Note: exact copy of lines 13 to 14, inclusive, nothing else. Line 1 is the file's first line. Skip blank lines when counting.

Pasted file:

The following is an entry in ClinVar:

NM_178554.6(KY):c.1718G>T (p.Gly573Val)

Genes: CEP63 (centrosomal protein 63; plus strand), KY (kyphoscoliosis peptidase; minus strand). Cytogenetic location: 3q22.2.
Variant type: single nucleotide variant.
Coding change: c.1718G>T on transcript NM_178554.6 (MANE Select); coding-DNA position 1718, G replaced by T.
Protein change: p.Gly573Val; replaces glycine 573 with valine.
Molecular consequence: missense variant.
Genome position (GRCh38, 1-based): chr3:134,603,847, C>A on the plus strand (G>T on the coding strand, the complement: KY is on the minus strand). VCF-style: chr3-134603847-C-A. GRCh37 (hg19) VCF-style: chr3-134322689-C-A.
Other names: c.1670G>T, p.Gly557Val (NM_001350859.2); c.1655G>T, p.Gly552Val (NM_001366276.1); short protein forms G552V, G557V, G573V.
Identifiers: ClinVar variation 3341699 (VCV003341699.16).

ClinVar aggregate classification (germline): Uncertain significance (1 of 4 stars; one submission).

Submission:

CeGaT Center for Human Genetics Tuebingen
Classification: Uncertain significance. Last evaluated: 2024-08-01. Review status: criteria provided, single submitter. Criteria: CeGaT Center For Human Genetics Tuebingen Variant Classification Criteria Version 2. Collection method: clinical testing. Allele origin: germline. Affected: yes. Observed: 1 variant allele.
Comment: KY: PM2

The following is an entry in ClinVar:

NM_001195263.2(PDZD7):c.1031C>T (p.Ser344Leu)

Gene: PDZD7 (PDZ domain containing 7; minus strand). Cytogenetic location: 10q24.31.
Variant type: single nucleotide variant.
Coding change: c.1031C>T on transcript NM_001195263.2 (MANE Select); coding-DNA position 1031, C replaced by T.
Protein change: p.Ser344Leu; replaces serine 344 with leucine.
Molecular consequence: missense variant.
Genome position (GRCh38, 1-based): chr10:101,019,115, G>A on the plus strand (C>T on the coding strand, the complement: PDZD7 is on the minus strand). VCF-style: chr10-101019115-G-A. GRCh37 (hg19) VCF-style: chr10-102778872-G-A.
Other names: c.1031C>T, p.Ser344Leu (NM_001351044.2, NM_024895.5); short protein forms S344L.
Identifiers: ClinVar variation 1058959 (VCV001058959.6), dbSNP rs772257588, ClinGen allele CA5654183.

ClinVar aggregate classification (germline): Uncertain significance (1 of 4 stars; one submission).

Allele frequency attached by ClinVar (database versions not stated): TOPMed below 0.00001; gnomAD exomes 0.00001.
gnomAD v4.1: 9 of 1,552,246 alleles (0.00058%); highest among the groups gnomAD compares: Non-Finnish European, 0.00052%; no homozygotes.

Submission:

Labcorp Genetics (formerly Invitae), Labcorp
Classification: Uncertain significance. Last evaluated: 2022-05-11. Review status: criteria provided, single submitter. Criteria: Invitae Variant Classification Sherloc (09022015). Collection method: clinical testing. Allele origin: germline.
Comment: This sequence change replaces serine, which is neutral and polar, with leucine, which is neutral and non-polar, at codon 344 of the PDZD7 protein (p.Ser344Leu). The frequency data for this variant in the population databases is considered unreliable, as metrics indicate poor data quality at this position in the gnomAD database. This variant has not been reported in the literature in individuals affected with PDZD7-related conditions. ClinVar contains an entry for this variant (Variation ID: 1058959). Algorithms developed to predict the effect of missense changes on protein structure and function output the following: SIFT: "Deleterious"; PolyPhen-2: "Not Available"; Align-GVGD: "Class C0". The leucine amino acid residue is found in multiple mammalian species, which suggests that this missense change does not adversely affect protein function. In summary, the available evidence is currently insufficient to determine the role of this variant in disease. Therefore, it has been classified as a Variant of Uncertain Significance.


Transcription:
CeGaT Center for Human Genetics Tuebingen
Classification: Uncertain significance. Last evaluated: 2024-08-01. Review status: criteria provided, single submitter. Criteria: CeGaT Center For Human Genetics Tuebingen Variant Classification Criteria Version 2. Collection method: clinical testing. Allele origin: germline. Affected: yes. Observed: 1 variant allele.